By VICTOR E. SASSON
Can we really believe a governor who claims he was kept out of the loop when his lieutenant governor, members of his inner circle in Trenton and his Port Authority cronies engaged in a pattern of political retribution against Democrats who didn't support him (The Record's A-1 today)?
Do we really want a governor who has been unable to deliver federal aid to shore residents who were driven from their homes by Superstorm Sandy nearly 17 months ago (A-3)?
Even if no federal or state crime was committed when lane closures caused four days of gridlock at the Fort Lee end of the George Washington Bridge, Governor Christie shouldn't survive the prolonged crisis over the Bridgegate scandal.
Today's Page 1 story by Staff Writer Stephanie Akin, one of the paper's stars, focuses narrowly on what laws may have been broken by all of the political machinations in the Governor's Office and at the Port Authority, the bi-state transportation agency and patronage mill.
Akin omits any discussion of how the majority of state residents have lost confidence in their governor, and would like to see him resign.
Drugs and guns
Is there a story today about the full-page ad from the Bergen County prosecutor, warning residents that he won't hesitate to go after anyone who gives even one Oxycodone pill to a friend of a friend with a drug problem (A-7)?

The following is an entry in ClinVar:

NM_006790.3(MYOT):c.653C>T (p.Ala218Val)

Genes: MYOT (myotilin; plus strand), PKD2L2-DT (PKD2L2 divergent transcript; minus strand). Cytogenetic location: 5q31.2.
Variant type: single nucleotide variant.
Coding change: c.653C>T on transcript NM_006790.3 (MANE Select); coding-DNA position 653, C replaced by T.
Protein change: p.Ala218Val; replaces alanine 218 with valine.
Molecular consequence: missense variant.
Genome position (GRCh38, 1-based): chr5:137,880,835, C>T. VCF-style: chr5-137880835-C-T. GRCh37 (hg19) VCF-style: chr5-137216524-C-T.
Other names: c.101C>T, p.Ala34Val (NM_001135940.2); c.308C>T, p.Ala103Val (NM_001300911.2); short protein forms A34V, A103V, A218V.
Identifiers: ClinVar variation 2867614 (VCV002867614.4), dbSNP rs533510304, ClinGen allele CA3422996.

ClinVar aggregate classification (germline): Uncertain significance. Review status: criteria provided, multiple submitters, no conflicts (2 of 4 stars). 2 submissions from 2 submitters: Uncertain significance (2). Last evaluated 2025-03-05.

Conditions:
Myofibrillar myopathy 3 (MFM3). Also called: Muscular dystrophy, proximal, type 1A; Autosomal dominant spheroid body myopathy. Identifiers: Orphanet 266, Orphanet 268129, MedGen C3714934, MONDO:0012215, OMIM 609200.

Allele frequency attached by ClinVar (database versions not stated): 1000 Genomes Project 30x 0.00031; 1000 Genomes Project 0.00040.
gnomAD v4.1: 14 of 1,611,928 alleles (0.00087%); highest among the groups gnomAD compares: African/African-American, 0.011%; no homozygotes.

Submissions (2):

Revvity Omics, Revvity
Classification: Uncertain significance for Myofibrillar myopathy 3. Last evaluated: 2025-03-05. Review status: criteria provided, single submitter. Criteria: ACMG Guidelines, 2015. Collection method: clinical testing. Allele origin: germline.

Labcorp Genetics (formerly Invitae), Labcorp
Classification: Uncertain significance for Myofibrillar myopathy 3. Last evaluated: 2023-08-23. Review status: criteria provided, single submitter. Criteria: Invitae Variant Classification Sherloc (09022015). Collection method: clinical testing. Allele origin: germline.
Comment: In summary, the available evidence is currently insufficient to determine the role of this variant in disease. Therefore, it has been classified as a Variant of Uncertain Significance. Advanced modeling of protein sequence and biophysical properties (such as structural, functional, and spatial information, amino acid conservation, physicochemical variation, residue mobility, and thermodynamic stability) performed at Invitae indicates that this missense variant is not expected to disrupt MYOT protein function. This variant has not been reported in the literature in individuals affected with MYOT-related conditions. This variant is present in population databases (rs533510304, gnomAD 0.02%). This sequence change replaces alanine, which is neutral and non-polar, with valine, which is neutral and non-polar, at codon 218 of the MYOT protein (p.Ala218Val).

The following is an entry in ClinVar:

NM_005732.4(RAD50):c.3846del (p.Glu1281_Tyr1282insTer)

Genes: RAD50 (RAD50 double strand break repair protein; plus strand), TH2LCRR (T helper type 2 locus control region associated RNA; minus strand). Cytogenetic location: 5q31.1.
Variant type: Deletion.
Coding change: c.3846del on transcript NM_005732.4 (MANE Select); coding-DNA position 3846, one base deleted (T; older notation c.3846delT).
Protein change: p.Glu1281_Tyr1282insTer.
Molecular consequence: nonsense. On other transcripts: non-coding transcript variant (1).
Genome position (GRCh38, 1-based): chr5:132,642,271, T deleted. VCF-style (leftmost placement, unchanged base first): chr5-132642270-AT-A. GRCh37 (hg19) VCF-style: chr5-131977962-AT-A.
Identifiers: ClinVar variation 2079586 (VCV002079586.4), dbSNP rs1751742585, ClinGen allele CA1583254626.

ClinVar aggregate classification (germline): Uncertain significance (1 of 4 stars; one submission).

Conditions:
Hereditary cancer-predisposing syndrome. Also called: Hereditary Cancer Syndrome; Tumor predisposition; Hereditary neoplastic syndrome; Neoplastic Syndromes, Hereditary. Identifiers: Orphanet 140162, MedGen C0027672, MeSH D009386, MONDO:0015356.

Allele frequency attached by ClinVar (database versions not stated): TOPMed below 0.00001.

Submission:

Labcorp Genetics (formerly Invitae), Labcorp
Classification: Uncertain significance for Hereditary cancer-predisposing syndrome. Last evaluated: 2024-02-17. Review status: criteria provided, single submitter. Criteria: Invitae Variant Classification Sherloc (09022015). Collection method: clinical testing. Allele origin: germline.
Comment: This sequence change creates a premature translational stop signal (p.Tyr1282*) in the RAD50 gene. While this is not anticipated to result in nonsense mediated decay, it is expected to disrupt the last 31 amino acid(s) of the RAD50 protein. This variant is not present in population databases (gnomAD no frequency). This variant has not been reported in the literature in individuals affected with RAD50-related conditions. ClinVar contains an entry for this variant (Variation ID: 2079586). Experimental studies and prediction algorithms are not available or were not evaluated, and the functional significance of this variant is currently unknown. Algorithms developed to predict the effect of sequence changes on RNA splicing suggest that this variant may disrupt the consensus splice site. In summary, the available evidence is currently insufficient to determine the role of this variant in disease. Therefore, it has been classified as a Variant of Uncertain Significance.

A letter to the editor today states clearly how some gun-rights advocates believe local police cannot protect them from crime (A-10).
"We are in a war," claims Don White of tiny Prospect Park, which shares a border with Paterson, the city that is often demonized by The Record as a drug bazaar.
More flawed reporting
On the Local front today, Road Warrior John Cichowski wrings his hands over the failure of a non-profit car service that could help "non-driving seniors and ambulatory disabled people navigate inexpensively" (L-1).
Of course, Cichowski makes the problem even more dramatic by omitting any mention of NJ Transit's Access Link service, which takes thousands of people to supermarkets, and to and from doctors and hospitals every month.
In his last paragraph, the confused reporter asks "how many fewer deaths, injuries and crashes" would there be "if seniors and disabled people had convenient, inexpensive travel options"?
But they already have that with NJ Transit's Access Link minibuses.
This story smells
Another L-1 story says Hackensack residents complained that uncollected trash "attracted vermin and gave off a bad smell in the sweltering heat" of summer.
So, why did city officials start twice-a-week pickup on March 17, when it is still wintry, and ignore how a recycling-education campaign and compost pickups could have accomplished the same goals?
Gondolas on River Street?
A Business page story finally identifies multimillionaire developer Fred Daibes as a partner in a deal to buy The Record's former headquarters on about 20 acres of land along River Street in Hackensack (L-8).
The story doesn't say whether Daibes and partner James Demetrakis plan to provide gondolas to residents of the luxury apartments they intend to build in one of the city's worst flood zones.